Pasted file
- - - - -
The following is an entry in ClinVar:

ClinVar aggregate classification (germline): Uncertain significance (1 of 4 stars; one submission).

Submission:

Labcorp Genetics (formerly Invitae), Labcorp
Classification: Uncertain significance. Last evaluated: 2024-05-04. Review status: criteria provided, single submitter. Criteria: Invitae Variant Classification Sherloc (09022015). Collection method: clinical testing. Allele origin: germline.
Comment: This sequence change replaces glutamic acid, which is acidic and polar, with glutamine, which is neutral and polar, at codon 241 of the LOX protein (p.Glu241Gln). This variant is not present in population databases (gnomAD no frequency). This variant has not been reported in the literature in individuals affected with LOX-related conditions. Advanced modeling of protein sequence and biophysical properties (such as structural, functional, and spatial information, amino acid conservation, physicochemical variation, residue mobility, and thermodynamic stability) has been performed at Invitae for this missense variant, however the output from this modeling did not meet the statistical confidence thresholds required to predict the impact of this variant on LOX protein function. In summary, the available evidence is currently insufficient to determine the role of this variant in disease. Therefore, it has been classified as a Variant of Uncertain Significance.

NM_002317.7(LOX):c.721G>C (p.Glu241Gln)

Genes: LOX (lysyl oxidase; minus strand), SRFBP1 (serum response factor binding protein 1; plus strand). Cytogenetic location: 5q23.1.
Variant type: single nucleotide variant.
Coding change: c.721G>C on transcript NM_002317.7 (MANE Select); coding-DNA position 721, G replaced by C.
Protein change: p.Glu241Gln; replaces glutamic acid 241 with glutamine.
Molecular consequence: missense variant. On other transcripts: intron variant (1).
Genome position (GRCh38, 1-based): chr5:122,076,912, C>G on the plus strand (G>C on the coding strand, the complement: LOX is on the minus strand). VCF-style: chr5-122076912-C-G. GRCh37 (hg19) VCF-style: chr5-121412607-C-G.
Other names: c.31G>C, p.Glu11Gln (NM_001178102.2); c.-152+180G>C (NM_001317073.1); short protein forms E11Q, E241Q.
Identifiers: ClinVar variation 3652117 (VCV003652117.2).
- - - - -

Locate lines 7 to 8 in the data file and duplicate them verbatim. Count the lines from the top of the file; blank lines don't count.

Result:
NM_002317.7(LOX):c.721G>C (p.Glu241Gln)

Genes: LOX (lysyl oxidase; minus strand), SRFBP1 (serum response factor binding protein 1; plus strand). Cytogenetic location: 5q23.1.